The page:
Korean Air chief steward in nut row says insulted, forced to kneel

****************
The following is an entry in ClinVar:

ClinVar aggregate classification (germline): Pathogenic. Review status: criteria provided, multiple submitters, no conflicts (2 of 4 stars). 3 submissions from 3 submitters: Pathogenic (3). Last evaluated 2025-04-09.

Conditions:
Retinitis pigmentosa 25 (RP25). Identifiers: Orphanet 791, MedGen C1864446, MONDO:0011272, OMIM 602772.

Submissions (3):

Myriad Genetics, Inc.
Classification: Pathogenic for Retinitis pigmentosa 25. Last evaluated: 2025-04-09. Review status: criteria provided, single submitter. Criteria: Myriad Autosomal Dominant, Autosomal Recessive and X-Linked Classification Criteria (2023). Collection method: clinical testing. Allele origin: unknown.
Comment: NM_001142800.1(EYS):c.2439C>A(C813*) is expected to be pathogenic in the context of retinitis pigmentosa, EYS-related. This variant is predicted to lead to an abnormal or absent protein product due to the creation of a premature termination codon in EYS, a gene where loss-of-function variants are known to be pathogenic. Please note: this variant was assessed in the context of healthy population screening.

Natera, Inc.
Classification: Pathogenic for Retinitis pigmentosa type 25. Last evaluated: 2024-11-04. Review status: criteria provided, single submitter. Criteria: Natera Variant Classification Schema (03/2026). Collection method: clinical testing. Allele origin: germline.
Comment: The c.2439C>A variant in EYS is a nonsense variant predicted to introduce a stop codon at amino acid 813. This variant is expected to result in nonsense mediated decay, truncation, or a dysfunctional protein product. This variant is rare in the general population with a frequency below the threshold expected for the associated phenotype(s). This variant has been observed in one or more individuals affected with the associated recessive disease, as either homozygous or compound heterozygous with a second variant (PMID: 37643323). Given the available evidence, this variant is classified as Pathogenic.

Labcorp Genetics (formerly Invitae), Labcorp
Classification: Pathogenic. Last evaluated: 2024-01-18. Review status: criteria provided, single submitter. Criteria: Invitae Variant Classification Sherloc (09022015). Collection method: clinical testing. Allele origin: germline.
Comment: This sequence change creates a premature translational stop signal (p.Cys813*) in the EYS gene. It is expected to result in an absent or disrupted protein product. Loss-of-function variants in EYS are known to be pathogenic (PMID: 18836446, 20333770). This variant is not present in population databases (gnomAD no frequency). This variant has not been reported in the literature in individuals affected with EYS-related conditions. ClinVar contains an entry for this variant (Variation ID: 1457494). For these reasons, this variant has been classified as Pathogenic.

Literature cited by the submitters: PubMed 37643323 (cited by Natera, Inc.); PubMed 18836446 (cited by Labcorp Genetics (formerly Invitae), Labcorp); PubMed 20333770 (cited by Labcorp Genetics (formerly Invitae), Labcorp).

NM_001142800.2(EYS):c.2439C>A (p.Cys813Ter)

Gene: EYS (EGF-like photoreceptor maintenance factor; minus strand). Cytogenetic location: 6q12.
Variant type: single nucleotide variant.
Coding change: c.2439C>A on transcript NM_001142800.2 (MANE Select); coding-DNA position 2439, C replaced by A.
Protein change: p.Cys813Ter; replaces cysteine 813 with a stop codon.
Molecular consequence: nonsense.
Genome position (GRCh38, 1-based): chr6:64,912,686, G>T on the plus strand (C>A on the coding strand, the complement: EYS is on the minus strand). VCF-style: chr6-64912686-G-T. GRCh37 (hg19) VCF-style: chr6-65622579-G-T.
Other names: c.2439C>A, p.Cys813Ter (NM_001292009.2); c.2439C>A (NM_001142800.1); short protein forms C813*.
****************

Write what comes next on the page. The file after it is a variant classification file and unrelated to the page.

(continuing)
SEOUL (Reuters) - The head of cabin crew who was kicked off a Korean Air Lines <003490.KS> flight after a company executive raged over the way she was served macadamia nuts said he was insulted and forced to kneel down to apologize to the executive. In a case that sparked public outrage and ridicule over her treatment of flight crew, Heather Cho, the daughter of the airline's chairman and head of in-flight service, reprimanded the cabin crew chief and one of his flight attendants who brought nuts to her in a bag, not a dish. "In a situation where she said "Make contacts right now to stop the plane. I won't let the plane go", I dared not object to her, the owner's daughter," Park Chang-jin, the chief steward, told state-run TV network KBS late on Friday, ending days of silence. The pilot brought the plane back to its gate at New York's John F. Kennedy International Airport for the cabin crew chief to be expelled. The flight arrived in Incheon, near Seoul, 11 minutes late. Cho is the eldest daughter of the company chairman Cho Yang-ho. Two siblings are also executives at the airline. Park said that Cho swore at him, jabbed the back of his hand with a file case several times, and pointed her finger at him while he kneeled. The incident that was first reported on Monday has stoked both mirth and anger in South Korea, whose economy is dominated by powerful family-run conglomerates known as chaebol. Cho has been stripped of all titles at the airline and its affiliates, and faces investigation by the government and prosecutors to determine whether she breached aviation laws. Cho bowed and offered a public apology before being questioned by the transport ministry in Seoul on Friday. Speaking to reporters hours after being questioned, Cho declined to respond to the cabin crew chief's account of the incident. "I have no idea... I have never heard of it," Cho told reporters, slightly shaking her head. The chief steward said that, after the incident was first reported, he was visited several times at home by the airline's officials, who tried to persuade him to lie to authorities by saying that Cho had not sworn and that he had left the plane voluntarily. Korean Air Lines declined to comment. (Reporting by Ju-min Park; Editing by Simon Cameron-Moore)

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